I think this depends on how much you believe the Russian hype, since Russia is really the only threat to NATO. No question Russia has on paper a significant armed forces, but what is less clear is how much of the gear is actually serviceable or how well trained the troops are or if a lot of the troops match only on paper. Could Russia realistically take on the European NATO allies, even without the US, is a big question mark in my opinion and I suspect the fact that even the eastern bloc countries (ones under most threat) are… Read more »


The former eastern bloc countries would expect the US to dive in, that’s the most likely reason they aren’t spending lots of money on arming themselves. That, plus the fact that they aren’t that rich. Poland seems to be taking things seriously though in modernising it’s military.


I do wonder how NATO would actually react to an attack on its eastern border, considering the relative wealth of those countries is now low (Poland had a strong economy and trade links to the UK before WW2, the UK didn’t attack out of good nature alone, and didn’t react when the initial countries were taken that mattered less). Reality is the US couldn’t react fast enough, even if they actually had a desire to take on Russia directly and risk a nuclear war (insufficient assets now in Europe). As such it would mainly down to the European members to… Read more »


I’ve met a number of fomer Soviet troops and current Russian conscript troops; they really are nothing special as people. The contract troops may be better. What is comes down to though is that, as we have seen in Eastern Ukraine and Crimea, Russia is willing to strike, and strike quickly and decisively. The question then becomes, if such a strike were to take place against a NATO member, how would NATO react? I’m not so sure that there is true unity among NATO members. And how would NATO react if Russia took over Belarus or strove further into Ukraine?… Read more »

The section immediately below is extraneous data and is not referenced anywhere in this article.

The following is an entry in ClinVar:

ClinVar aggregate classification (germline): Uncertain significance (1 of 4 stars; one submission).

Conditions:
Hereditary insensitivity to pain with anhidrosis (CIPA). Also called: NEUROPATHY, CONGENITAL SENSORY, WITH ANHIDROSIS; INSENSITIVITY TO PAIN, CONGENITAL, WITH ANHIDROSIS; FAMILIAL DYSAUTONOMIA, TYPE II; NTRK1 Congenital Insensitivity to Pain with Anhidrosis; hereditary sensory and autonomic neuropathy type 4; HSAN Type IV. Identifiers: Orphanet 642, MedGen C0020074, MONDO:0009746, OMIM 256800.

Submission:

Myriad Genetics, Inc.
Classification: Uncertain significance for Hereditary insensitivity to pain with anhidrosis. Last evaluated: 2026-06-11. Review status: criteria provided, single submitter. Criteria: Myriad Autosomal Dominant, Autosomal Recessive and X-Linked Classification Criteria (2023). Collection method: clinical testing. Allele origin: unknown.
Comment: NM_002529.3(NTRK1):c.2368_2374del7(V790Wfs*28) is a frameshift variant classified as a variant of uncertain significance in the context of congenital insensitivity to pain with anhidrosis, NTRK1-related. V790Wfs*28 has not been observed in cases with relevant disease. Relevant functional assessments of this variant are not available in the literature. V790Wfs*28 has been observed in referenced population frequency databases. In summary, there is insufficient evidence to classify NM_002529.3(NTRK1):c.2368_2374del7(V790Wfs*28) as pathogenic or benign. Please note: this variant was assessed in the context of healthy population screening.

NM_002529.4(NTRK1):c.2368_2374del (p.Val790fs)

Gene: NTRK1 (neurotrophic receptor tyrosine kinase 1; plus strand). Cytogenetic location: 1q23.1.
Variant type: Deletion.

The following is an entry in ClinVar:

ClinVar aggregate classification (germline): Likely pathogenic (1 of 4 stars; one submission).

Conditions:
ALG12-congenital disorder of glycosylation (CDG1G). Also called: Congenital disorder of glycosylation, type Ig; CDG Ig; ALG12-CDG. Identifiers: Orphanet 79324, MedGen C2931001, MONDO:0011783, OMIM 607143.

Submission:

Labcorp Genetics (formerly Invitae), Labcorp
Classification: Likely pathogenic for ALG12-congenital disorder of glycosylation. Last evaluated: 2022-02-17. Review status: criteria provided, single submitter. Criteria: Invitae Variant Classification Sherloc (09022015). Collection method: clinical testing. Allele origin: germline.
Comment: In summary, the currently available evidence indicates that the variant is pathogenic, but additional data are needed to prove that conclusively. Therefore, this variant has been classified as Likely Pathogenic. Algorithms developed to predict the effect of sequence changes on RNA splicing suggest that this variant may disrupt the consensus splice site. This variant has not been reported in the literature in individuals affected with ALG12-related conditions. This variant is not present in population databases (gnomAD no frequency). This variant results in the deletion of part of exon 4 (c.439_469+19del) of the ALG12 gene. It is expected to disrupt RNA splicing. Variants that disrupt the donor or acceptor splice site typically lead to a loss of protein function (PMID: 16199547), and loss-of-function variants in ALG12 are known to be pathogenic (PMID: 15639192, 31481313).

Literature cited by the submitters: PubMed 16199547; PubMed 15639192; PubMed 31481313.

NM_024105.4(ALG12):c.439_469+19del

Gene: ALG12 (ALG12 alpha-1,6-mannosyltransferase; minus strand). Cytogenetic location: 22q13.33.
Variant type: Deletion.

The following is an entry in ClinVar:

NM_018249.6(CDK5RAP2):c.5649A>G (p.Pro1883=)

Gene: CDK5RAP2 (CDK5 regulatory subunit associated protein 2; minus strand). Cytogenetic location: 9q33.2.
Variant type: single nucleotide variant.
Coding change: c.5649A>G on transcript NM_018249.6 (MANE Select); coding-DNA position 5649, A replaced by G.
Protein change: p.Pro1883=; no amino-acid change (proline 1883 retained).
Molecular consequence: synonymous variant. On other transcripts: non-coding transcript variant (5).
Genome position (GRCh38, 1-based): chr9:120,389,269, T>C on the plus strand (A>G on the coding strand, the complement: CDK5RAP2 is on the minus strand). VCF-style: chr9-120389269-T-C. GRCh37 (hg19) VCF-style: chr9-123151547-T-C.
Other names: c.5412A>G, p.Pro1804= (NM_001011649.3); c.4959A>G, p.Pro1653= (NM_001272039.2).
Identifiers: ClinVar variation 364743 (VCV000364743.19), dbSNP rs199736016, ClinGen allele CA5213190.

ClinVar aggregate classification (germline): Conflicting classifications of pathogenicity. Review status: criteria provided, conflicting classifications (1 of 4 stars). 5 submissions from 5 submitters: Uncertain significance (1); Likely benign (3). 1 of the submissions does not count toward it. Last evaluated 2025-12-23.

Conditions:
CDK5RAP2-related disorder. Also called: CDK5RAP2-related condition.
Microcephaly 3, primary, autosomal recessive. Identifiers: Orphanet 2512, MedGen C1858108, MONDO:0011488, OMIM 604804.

What we in the west forgot or turn a blind eye to, is that chrimea was majority russian speakers and was suffering badly under the bad Ukraine economy. It’s hard to tell if Russia was seen as a occupier by the people there or a saviour. A question I doubt we will ever got a independent answer to, since both sides have a vested interest in the current version of the story. Will Russia to further, who knows, but the fact they didn’t when they had the perfect chance, kinda indicates not. No one would have stopped them taking the… Read more »


Yes, Crimea is majority Russian, but it was still part of a sovereign country.

Little Vlad still wants Kiev, and for whatever reason decided it was not the time to try to take it He only does something when he is 100% sure that he can come out the winner. Although even in defeat he will spin the propaganda that he won.

Today’s news shows Vlad threatening the West over future placement of new missiles in Europe. I say ignore him and do it anyway. He will already be doing the same anyway. Do not appease him in anyway, ever.